Advertisement
YOU ARE HERE: LAT HomeCollections

Neighborhood Watch Leaders Exchange Ideas on Battling Crime

April 21, 1988|GEORGE STEIN | Times Staff Writer

For upholsterer Herman Jackson, the impetus came from the sudden appearance two years ago of young men standing around on neighborhood street corners, selling drugs, playing radios loud. "It was kind of blatant," he said.

He organized a Neighborhood Watch group in his unincorporated area near Compton.

For Carson resident Gloria Estrada, involvement was more recent. About eight weeks ago, a succession of shots broke the quiet of her neighborhood one Sunday evening. The shots were aimed at a young couple sitting in a car.

Suddenly, Estrada said, she felt her neighborhood was threatened.

"We have two grandchildren and I want it as safe as it was for my kids," she said.

Drawn by similar fears, Jackson, Estrada, and about 50 others from Compton, Carson, Gardena, Hawthorne, Lawndale, Inglewood, San Pedro, Redondo Beach, Athens, Los Angeles and the unincorporated communities of Firestone and Haven Heights, gathered Tuesday at California State University, Dominguez Hills. The occasion was a meeting to help Neighborhood Watch leaders to get to know each other and learn how to increase their effectiveness.

The meeting mixed elements of a briefing with the fervor of a revival.

"The gang members are laughing at us," said Robert A. Ferber, a Los Angeles deputy city attorney. "The gangs are educating your kids and giving them their values. They are laughing at you."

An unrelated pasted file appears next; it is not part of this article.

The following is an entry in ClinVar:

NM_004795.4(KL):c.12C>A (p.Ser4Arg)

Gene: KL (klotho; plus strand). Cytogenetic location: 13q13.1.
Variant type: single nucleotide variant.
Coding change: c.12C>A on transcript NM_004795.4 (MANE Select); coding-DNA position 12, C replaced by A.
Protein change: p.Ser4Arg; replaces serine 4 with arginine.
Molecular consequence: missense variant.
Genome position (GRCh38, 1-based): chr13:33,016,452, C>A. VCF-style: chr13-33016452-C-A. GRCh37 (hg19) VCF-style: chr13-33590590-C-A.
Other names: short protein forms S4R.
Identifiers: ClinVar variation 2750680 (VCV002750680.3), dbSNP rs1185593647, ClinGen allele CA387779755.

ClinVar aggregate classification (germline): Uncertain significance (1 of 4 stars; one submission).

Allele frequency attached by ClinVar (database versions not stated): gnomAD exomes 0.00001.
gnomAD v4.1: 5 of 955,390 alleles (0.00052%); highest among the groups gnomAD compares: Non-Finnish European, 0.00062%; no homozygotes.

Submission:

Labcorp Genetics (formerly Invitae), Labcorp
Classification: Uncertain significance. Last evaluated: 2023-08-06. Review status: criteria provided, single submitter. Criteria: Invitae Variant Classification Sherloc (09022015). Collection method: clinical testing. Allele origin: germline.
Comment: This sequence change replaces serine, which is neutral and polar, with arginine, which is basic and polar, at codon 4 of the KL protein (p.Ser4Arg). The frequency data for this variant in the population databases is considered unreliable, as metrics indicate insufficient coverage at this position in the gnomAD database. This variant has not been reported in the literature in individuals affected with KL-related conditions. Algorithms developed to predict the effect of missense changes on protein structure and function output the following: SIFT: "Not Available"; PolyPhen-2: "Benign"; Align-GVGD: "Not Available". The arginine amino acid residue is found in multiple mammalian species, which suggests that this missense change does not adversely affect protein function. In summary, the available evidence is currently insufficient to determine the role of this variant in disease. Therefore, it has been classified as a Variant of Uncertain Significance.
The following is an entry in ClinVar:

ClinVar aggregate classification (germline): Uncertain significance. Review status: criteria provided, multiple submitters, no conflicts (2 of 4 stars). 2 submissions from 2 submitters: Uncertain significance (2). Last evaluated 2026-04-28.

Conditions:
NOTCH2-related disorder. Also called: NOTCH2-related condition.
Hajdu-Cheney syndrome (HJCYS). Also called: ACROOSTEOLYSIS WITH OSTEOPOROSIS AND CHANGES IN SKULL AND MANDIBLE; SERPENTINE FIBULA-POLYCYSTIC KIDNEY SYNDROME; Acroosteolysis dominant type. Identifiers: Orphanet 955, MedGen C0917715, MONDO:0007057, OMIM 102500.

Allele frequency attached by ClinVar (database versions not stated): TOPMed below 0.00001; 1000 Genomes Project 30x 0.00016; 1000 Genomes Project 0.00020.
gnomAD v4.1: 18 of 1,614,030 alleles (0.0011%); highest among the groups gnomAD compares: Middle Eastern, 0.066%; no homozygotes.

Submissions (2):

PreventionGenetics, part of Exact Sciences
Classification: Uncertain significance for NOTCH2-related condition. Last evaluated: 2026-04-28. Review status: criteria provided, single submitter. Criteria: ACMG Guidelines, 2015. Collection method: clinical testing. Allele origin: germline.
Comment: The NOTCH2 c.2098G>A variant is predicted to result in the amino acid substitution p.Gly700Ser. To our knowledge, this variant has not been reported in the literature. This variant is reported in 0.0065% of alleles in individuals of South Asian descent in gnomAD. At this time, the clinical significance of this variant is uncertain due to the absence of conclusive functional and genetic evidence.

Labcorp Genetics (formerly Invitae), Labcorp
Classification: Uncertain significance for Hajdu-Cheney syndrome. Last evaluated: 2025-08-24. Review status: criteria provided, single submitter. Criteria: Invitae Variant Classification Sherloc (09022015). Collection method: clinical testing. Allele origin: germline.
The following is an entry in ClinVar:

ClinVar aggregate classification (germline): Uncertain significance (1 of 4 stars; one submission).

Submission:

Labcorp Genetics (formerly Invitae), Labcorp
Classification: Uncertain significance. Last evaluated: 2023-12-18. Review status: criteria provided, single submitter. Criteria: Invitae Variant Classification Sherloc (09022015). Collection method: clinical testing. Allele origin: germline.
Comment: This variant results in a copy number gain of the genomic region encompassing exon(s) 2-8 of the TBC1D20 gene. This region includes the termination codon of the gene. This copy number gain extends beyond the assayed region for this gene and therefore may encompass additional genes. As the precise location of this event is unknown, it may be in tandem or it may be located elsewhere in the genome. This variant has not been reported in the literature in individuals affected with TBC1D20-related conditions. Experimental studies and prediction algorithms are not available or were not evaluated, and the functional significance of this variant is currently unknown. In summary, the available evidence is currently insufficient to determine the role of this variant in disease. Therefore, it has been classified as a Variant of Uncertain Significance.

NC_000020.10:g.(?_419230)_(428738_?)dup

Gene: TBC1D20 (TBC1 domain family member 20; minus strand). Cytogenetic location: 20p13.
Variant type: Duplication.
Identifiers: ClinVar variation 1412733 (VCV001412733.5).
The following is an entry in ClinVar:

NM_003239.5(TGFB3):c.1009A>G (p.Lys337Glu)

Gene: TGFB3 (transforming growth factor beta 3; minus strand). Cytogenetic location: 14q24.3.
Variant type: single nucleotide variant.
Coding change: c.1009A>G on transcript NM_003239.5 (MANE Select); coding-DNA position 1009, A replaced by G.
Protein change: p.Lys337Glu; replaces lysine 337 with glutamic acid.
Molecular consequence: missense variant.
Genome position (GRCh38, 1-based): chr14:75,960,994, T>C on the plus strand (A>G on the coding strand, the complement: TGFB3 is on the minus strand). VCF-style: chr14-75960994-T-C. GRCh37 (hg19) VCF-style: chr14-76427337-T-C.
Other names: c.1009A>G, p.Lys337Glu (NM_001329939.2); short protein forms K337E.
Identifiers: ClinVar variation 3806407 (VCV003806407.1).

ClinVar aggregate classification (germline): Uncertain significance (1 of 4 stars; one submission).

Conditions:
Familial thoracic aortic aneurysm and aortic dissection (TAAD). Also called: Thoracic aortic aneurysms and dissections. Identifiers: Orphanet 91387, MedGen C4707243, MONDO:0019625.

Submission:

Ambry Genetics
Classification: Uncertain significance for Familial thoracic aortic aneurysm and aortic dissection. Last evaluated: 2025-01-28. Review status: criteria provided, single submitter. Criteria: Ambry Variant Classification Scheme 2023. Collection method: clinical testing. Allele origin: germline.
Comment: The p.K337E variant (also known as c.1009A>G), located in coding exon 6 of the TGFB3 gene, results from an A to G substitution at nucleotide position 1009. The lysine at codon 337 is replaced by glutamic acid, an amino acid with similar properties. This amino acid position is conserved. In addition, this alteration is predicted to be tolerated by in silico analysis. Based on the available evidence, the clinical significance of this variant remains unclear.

Xavier Carter, chaplain of the Inglewood Police Department, also was blunt.

"The community has tolerated all of the garbage," he said. "We usually don't get involved unless it happens in our home or in our neighborhood. Then we want all the lights to turn red and take care of our problem. That is not how the system works."

He told group members they should take their concerns to judges. "Take a judge to lunch," he urged. "They will obey you." Many politicians, he said, ignore crime issues until election time. "Then they come to you," he said.

Albert H. MacKenzie, a Los Angeles County deputy district attorney, spoke about plans for a state ballot initiative to streamline court procedures to make punishment of criminals more certain. Among California procedures that contribute to judicial "gridlock," he said, are lengthy jury selections and extensive preliminary hearings. He said no other state routinely has preliminary hearings as lengthy as California's.

Judith Lewis, a lieutenant with the Sheriff's Crime Prevention Unit, said that anti-gang efforts must begin as early as the fourth grade.

She said that the Crime Watch members should go beyond crime reporting to "getting neighborhoods back in the business of being neighborhoods."

"In a small town," she said, "everybody knows everybody's business. Unfortunately, we are in an urban society."

Her suggestion appealed to Joan Crear, who lives in the Athens neighborhood near El Segundo Boulevard and Vermont Avenue.

Crear said the meeting bolstered her "sense of empowerment in terms of community people coming together to work on solutions."

"I can go back to my community unafraid," she said. "These are like-minded spirits. You can get the opinion that everyone is bad, but it is a small group of people who are terrorizing the community.

"Sometimes, negative things can be positive. Neighbors are speaking to neighbors. We are going back to the idea of a neighborhood."

Crear said she hopes that neighborly involvement stemming from efforts against crime will spill over to nonviolent concerns such as "how we raise kids."

Sheriff's Deputy Carlos Jaen of the Carson sheriff's substation--which sponsored the meeting along with the Inglewood Police Department--sent the group home with the advice to include as many people as possible in their Crime Watch groups.

"Safety is in numbers," he said. "If your whole block is organized, the gangs won't pick you out."

Advertisement
Los Angeles Times Articles
|
|
|